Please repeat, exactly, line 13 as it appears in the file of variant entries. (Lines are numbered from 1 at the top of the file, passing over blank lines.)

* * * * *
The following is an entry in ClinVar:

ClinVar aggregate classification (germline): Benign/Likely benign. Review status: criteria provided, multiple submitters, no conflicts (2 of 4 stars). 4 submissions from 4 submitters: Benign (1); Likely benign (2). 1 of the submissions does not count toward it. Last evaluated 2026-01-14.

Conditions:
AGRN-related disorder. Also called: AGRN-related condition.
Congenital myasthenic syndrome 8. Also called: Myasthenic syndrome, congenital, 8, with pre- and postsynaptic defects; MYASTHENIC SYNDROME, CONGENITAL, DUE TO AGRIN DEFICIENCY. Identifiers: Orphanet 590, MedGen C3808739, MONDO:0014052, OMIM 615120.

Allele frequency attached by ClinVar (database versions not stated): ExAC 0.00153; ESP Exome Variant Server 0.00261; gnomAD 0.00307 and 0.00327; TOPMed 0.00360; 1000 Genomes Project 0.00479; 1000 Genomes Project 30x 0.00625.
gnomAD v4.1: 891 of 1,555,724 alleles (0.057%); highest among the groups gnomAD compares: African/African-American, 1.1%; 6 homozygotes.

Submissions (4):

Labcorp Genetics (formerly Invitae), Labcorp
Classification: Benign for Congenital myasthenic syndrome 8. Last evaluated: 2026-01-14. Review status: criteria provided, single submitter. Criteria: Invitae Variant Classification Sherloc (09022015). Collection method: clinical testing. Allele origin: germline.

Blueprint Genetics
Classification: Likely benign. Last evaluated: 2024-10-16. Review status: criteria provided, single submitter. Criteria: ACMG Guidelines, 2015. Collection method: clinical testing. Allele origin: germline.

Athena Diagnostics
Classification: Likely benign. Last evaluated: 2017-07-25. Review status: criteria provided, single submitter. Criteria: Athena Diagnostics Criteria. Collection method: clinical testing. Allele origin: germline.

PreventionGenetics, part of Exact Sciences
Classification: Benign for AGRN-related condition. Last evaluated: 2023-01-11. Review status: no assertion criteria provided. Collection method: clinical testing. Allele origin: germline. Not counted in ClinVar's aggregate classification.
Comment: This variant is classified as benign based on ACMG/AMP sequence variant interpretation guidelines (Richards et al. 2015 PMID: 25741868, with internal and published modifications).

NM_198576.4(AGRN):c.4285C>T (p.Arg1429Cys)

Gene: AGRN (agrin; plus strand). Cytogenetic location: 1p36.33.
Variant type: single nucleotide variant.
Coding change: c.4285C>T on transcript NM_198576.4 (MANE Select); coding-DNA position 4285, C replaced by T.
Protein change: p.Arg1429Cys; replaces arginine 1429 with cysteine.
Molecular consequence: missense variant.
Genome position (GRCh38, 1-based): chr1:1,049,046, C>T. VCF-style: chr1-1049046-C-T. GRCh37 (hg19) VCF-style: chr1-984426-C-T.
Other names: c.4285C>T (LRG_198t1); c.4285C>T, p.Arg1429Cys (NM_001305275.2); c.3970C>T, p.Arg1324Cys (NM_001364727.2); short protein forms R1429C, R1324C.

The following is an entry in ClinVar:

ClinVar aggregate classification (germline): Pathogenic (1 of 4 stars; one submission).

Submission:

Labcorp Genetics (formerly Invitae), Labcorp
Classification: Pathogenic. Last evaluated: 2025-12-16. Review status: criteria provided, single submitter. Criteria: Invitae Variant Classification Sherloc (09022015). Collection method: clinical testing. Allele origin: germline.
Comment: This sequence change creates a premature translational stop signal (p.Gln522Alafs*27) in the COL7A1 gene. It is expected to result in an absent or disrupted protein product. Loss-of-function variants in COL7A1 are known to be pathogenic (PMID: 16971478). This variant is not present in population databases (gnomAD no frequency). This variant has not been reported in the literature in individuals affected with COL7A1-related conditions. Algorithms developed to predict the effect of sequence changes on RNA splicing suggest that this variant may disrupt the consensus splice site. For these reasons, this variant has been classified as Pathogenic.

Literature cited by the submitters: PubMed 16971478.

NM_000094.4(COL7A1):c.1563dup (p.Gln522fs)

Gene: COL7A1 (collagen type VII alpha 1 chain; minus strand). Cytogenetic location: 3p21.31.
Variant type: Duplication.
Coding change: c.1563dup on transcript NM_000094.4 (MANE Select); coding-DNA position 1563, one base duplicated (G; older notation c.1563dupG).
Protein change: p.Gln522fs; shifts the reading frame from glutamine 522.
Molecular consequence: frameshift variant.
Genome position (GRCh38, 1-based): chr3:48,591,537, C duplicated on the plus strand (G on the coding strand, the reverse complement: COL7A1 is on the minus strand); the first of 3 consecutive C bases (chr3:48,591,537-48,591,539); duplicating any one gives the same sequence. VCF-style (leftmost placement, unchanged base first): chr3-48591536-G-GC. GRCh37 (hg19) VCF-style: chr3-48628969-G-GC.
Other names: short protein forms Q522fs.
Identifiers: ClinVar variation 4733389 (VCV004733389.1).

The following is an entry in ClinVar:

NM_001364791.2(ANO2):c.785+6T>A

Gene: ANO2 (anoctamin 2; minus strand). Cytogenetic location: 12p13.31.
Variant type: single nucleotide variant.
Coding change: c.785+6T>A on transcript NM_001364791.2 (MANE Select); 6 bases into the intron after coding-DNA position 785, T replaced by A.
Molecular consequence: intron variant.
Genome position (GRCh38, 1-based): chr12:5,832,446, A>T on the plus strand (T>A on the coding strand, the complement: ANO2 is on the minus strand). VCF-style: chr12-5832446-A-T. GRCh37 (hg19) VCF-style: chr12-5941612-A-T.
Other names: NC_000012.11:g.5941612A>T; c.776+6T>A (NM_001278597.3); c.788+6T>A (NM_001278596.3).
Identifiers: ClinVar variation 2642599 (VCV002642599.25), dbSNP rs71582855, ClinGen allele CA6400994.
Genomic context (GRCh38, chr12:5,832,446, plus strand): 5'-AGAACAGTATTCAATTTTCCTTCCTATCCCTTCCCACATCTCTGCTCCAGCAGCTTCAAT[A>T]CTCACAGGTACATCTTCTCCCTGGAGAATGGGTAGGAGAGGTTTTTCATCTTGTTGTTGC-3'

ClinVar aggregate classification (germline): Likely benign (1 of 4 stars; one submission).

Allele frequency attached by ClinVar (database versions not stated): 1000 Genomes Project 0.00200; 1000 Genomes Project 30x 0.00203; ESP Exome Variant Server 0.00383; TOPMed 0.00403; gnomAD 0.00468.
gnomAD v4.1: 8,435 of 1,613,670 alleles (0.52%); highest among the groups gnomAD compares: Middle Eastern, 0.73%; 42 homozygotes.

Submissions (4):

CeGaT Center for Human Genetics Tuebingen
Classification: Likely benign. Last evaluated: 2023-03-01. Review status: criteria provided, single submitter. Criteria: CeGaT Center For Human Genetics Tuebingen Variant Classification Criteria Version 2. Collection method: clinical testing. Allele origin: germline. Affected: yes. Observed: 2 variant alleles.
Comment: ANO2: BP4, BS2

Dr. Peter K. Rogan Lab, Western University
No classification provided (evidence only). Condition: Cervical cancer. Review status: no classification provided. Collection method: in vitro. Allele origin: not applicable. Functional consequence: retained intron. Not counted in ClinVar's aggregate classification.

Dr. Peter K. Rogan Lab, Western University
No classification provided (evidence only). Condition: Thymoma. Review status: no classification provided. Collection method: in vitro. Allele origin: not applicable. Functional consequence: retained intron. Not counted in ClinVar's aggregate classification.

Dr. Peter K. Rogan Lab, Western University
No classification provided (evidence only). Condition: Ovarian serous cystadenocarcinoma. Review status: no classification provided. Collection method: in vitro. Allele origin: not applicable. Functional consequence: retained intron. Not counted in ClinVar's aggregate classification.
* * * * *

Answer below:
Athena Diagnostics